July 11, 2002
Former UCLA volleyball Olympian and All-American Kirk Kilgour died Wednesday night in Denver. Kilgour had been in failing health for more than a year. He was 54.
Recruited by Coach Al Scates in the late 60s, Kilgour transferred from Bellevue (WA) Community College in 1968 to UCLA, and rose to prominence as one of the greatest volleyball players of his era.
He played on UCLA's first two NCAA championship teams in 1970 and '71, earning Most Outstanding Player honors in the 1971 NCAA Tournament.
"Kirk was the first great NCAA player who could attack from anywhere on the court," said Scates, the Bruins' coach for 41 years. "He was an explosive player, who raised his teammates' level of play."
With Kilgour as the main focus of UCLA's offensive attack, the Bruins posted records of 24-1 in 1970 and 29-1 in 1971. Overall, Kilgour, a three-time All-American, led UCLA to a record of 80-5 in three seasons.
A tradition was born. Over the next four decades, UCLA men's volleyball captured 18 NCAA championships, 24 league titles and developed more than 50 All-Americans.
"I am saddened to hear of Kirk's death. He was a truly talented and fierce competitor," said UCLA Women's Volleyball Coach Andy Banachowski. "That spirit never left him. His impact on UCLA volleyball and all who knew him will be missed."
In 1972 Kilgour earned a spot on the U.S. Olympic Volleyball Team. He also represented the United States in two Pan American and World Championship tournaments, and was a member of the U.S. National Team for eight years (1968-75).
In 1974, he became the first American to play in the First Division of the Italian Professional Volleyball League. He served as a player-coach of the Ariccia Volley Club from 1974-76, and led the team to a pair of Italian League Championships. He was named First-Team All-Italian League twice, and earned the league's Most Valuable Player honors in 1975.
On January 8, 1976, Kilgour survived a life-altering injury. While training with the Italian National Team, he bruised his spinal cord in a training accident. He remained a quadriplegic for the rest of his life. Although the injury ended his athletic career, he refused to let it diminish his enthusiasm for volleyball or his career aspirations.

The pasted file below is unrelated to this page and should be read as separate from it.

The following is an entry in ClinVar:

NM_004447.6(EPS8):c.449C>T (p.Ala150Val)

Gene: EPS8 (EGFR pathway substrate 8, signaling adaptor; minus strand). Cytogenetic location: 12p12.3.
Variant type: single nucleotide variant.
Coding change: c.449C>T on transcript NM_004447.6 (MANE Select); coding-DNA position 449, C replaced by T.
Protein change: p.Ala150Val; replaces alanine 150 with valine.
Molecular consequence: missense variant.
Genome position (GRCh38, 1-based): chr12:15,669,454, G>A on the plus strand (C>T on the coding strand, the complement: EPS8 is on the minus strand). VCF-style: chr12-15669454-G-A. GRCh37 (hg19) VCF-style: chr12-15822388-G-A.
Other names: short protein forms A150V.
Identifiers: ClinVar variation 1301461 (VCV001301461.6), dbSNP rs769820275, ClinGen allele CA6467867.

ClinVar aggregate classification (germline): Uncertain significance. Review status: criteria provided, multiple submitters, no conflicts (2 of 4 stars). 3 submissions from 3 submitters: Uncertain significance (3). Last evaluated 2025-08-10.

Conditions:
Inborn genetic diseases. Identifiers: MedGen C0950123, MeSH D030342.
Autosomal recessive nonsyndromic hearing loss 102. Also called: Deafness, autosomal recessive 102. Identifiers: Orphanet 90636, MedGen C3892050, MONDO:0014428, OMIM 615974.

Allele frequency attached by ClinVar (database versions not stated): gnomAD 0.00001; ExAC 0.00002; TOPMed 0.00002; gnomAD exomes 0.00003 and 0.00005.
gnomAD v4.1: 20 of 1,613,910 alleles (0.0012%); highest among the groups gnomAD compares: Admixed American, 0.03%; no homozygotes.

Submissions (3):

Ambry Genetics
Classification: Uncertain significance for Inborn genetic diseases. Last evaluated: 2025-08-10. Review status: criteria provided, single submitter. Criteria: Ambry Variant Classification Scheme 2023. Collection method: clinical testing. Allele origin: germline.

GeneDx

"I had two choices [after the accident]," Kilgour said years later, "I could feel sorry for myself or I could do something positive with my life. I left any feelings of self-pity I had behind me."
He began an amazing career as a volleyball coach, sports broadcaster, actor, writer, producer, disability consultant and motivational speaker.
As head coach at Pepperdine from 1979-81, he led the Waves to an overall record of 38-31. He was an assistant coach for the Waves when they won the 1985 NCAA title. He coached five players who eventually earned gold medals in the 1984 and '88 Olympics.
In 1984, he was voted a charter member of the UCLA Athletics Hall of Fame, joining, among other Bruin legends, Kareem Abdul-Jabbar, John Wooden and Gary Beban as the Hall's first inductees.
As a sports broadcaster he worked for every major network and cable outlet, and served as a color analyst and interviewer for Olympic volleyball telecasts in 1984, '92 and '96. In addition, he appeared on numerous telecasts for ABC's "Wide World of Sports", the NCAA Volleyball Championships, professional beach volleyball events and Italian Professional League matches.
He was featured on dozens of network and local television and radio shows, and in a wide range of magazines and newspapers, including "Entertainment Tonight," "Sunday Morning with Charles Kuralt," the "Today Show," Sports Illustrated, the New York Times, the Los Angeles Times and many major Italian publications.
Among his special awards and honors, he received The Presidential Letter of Merit for service to the community, recognition from the U.S. House of Representatives for community service and recognition from the California State Senate for "lifelong dedication on behalf of individuals with developmental disabilities."
In 1986, his No.13 jersey became the first UCLA volleyball uniform to be retired. He is a member of the Helms Athletic Hall of Fame (1978) and the California Beach Volleyball Assn. Hall of Fame (1994). In 1997 he was selected as one of the Legends of Beach Volleyball.
"All those years he was in that [wheel] chair," said Scates, "his attitude was so positive. He inspired so many people who needed help."
Kirk Douglas Kilgour was born in Los Angeles on Dec. 28, 1947, and raised in Manhattan Beach, where he graduated from Mira Costa High School. He earned all-league honors in basketball and competed in baseball and track and field. He also played beach volleyball and received his AAA rating in 1968. He earned his AA degree in 1968 from Bellevue CC, where served as captain of the school's first state championship basketball team and earned the State of Washington's Defensive Player of the Year and All-State honors.
At UCLA, he was a member and president of Phi Kappa Psi Fraternity. He received his BA in Psychology from UCLA in 1972.
Kirk is survived by his fiancee Belinda Begley and her sons Sean and Danny Virnichand daughter Mary Virnich, all of Denver; his mother Bonnie, a sister Karen Sutter, anda niece Staci Sutter, allof Saratoga, CA; a nephew Scott Sutter and grand nephew Jackson Kirk of Scotts Valley, CA.
A celebration of Kirk Kilgour's life will be planned in Southern California for the near future.